Reactions to Solzhenitsyn's death are already beginning to appear in the Russophone blogosphere, and here's one post on the writer's legacy (RUS), by LJ user markgrigorian:
Solzhenitsyn has died
This kind of news always comes unexpectedly. He was 89 years old.
For me Solzhenitsyn began from the kitchen radio set. Week after week, every evening, my grandfather listened to The Gulag Archipelago being read. I was listening, too, understanding little of Solzhenitsyn's text, but catching episodes that [were so powerful they left one breathless] – due to the facts, eyewitness accounts and the sequence of events [presented in them].
Of course, I couldn't have known then the already famous story with [One Day in the Life of Ivan Denisovich], [Novyi Mir literary magazine, which first published Solzhenitsyn's story in November 1962], [Aleksandr Tvardovsky, editor of Novyi Mir]…
For a long time, Solzhenitsyn was mainly and only the author of The Archipelago for me.
This feeling grew even stronger when photographer Misha Kalantar spent several nights photographing page after page of The Archipelago text, printed in Paris, and it was then that I could see – see but not read – a fat pile of photo pages of this book.
I read it later. By fits and starts, because you could only borrow the book “for one night.” And how much can you manage to read in one night? Even though [I'm a fast reader], I was overwhelmed by emotions, had to put the book aside, catch my breath, wait before diving into the documentary description of the horrible Soviet camps, into the ruthless systematic description of the murders and crimes of the System.
I liked the deliberately old-fashioned style and the solidness of his texts, the “pre-Soviet” heavy weight of the composition, the leisurely pace of the narrative.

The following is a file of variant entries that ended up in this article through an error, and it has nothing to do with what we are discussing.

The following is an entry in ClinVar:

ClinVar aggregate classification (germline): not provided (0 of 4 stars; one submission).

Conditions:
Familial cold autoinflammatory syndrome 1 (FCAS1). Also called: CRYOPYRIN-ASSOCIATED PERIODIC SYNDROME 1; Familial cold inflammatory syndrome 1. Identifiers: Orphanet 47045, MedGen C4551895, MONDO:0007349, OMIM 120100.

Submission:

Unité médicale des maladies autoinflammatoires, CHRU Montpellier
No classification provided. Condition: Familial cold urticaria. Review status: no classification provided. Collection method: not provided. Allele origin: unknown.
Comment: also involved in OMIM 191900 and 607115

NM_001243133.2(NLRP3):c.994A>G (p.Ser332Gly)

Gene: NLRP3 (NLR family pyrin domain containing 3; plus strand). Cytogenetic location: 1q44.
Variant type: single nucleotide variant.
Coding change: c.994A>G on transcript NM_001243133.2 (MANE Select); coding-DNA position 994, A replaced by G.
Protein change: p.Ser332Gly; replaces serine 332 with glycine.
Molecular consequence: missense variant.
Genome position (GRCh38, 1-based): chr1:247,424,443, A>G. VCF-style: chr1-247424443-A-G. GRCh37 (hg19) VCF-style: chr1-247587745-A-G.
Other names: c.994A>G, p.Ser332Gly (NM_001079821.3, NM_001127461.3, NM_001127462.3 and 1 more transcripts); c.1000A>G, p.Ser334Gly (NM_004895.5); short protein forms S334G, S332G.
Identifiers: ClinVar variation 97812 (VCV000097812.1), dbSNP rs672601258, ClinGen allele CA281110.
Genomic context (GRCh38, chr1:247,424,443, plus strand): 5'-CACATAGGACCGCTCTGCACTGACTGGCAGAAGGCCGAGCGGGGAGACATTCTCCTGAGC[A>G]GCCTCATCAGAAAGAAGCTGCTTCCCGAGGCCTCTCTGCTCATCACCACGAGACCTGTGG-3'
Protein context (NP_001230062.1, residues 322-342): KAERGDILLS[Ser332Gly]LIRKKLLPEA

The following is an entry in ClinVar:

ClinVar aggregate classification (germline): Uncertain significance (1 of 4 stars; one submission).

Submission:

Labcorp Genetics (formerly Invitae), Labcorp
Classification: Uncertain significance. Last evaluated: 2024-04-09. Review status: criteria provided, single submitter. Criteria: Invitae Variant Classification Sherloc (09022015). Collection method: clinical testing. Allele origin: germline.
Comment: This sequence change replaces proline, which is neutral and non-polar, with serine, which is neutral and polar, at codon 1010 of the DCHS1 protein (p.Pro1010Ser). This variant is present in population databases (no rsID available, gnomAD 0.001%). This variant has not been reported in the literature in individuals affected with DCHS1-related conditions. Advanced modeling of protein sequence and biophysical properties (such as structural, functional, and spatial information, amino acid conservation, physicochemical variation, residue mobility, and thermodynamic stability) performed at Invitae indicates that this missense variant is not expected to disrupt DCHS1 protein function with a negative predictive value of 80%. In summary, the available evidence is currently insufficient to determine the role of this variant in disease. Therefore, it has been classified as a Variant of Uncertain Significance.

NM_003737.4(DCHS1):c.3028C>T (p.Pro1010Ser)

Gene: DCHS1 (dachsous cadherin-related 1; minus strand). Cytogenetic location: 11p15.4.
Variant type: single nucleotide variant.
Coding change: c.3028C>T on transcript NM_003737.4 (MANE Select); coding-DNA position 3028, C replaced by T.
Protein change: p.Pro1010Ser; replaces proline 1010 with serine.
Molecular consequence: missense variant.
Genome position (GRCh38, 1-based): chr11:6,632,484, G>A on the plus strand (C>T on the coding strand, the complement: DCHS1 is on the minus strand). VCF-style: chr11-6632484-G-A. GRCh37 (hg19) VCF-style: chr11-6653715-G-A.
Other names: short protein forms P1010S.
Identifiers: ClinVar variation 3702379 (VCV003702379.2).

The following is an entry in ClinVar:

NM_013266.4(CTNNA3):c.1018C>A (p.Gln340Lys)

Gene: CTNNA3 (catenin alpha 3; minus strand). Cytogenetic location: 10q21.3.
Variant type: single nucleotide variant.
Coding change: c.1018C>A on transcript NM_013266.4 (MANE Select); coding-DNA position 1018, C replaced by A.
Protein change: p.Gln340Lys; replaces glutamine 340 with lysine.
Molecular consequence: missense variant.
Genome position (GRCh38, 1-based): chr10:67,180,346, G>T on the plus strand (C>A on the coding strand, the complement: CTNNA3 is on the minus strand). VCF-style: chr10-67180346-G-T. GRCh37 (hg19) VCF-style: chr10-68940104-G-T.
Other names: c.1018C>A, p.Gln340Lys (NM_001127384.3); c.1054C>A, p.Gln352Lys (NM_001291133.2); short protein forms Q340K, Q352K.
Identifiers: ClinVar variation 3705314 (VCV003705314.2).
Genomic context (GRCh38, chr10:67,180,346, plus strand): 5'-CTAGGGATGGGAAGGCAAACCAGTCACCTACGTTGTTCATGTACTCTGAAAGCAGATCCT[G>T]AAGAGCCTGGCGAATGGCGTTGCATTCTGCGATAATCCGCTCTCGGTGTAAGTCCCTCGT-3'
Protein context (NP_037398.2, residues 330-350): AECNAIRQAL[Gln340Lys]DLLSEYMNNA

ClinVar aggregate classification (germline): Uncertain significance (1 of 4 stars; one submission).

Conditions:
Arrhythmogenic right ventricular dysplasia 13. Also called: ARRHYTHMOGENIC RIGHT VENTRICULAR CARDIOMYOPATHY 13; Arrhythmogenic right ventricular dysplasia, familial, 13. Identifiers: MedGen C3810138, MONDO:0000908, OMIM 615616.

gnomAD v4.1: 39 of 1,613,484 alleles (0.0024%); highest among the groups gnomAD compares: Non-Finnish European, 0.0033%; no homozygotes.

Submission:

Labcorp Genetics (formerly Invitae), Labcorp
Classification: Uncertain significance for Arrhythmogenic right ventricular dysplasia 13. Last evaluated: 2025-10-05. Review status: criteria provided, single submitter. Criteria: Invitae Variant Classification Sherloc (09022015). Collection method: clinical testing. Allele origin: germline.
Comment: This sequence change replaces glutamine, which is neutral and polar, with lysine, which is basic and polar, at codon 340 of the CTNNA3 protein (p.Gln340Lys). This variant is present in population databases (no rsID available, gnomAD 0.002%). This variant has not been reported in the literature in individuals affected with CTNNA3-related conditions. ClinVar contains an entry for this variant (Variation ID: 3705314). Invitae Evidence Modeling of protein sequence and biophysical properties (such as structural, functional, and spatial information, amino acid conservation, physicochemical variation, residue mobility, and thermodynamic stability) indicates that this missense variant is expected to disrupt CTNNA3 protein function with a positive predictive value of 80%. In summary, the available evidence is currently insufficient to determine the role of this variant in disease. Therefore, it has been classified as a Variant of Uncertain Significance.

Soviet readers used to begin their acquaintance with Solzhenitsyn from One Day in the Life of Ivan Denisovich and Matryona's Place, but for me these works supplemented what I'd already read and knew.
His essay on How to Make Russia Better repelled me immediately. I couldn't – and still can't – accept that open nationalism that was revealed in that little text. Though in 1990, the first phrase – “The clock of communism has stopped striking.” – read like a literary, artistic summary of what had happened. What had finally happened.
Around the same time, I began to understand that Solzhenitsyn represents the nationalistic wing of the Soviet dissident movement. And it somehow became clear to me that having to choose between him and [Andrei Sakharov], who stood for democratic values, I've chosen Sakharov's direction.
[The Oak and the Calf] – I read it as an example of uncompromising struggle of an individual against the System. Even though there are flaws in this book, it's an easy read. Which means it is written well.
[The Red Wheel] was already beyond me.
Solzhenitsyn's [Orthodox Christian/patriotic] direction is something completely not mine. [August 1914] I perceive as the gradual loss of literary taste and writing skills.
But, leaving aside my inner rejection of the philosophy and, at times, the [literary style] of Solzhenitsyn, I'd still like to say that his Gulag Archipelago was a true feat. In the Soviet conditions, having to fight censorship and persecution, despite searches, Solzhenitsyn managed to collect the unique material, systematize it and convey it in form that's absolutely striking in its clarity.
This should not be underestimated. The Archipelago is a great book.
Photo of Aleksandr Solzhenitsyn from Wikimedia Commons